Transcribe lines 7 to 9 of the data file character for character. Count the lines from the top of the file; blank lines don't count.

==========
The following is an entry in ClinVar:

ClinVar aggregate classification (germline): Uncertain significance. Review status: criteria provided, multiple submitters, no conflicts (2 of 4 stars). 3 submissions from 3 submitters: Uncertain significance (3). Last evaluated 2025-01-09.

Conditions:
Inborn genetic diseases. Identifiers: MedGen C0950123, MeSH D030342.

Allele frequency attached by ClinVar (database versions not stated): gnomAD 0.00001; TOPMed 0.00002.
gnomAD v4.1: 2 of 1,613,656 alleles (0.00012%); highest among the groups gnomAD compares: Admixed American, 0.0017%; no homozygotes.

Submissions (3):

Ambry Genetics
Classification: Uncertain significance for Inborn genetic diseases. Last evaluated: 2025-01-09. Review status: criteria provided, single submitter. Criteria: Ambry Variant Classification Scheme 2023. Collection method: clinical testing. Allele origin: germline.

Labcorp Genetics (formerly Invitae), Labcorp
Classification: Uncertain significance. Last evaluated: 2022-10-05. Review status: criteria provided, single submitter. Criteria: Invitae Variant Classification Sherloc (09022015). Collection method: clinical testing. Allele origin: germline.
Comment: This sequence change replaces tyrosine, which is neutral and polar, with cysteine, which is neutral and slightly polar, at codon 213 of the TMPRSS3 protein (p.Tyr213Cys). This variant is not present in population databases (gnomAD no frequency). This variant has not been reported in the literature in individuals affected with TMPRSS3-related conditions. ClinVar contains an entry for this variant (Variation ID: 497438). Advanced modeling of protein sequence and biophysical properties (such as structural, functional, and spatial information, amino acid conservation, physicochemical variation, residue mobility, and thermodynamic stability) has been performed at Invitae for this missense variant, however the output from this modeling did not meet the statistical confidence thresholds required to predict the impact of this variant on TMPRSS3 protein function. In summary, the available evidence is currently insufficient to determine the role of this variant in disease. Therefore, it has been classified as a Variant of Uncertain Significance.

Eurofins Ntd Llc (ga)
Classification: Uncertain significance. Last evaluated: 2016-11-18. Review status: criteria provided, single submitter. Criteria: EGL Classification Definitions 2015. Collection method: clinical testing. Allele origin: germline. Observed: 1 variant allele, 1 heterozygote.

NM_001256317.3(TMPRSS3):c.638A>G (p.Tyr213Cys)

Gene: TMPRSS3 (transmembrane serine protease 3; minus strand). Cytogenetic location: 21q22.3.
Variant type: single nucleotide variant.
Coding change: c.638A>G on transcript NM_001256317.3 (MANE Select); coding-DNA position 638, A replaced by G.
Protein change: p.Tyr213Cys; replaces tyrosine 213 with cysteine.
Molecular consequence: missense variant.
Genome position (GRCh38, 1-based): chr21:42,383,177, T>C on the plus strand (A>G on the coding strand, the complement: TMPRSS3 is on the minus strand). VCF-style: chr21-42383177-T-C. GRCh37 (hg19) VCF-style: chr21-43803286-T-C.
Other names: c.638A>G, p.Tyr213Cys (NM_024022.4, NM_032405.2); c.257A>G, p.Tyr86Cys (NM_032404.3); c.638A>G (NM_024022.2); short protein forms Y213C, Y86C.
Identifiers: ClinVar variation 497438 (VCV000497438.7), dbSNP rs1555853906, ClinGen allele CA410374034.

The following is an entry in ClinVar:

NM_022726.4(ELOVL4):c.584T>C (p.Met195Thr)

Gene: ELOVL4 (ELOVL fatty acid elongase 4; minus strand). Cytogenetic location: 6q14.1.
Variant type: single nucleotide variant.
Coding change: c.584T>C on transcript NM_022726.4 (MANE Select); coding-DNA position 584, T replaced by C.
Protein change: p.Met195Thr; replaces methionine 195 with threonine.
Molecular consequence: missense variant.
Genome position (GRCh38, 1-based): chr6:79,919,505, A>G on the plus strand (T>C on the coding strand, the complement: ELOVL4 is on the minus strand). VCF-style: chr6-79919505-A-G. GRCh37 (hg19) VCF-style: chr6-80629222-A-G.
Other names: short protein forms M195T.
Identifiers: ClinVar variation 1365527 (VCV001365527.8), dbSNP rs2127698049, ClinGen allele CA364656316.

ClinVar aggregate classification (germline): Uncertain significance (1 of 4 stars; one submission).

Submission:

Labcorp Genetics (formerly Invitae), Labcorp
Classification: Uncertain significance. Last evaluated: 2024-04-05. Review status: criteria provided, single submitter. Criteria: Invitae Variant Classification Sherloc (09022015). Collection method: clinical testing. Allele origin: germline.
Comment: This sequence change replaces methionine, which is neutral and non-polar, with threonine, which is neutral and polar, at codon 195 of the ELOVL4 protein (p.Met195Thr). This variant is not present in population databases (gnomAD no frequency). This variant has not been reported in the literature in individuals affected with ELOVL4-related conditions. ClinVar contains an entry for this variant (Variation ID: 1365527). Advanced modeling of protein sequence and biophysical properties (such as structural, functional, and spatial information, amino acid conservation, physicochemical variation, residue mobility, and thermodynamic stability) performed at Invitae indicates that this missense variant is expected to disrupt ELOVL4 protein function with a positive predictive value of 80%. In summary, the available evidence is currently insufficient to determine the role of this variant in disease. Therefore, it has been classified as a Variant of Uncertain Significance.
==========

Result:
Submissions (3):

Ambry Genetics
Classification: Uncertain significance for Inborn genetic diseases. Last evaluated: 2025-01-09. Review status: criteria provided, single submitter. Criteria: Ambry Variant Classification Scheme 2023. Collection method: clinical testing. Allele origin: germline.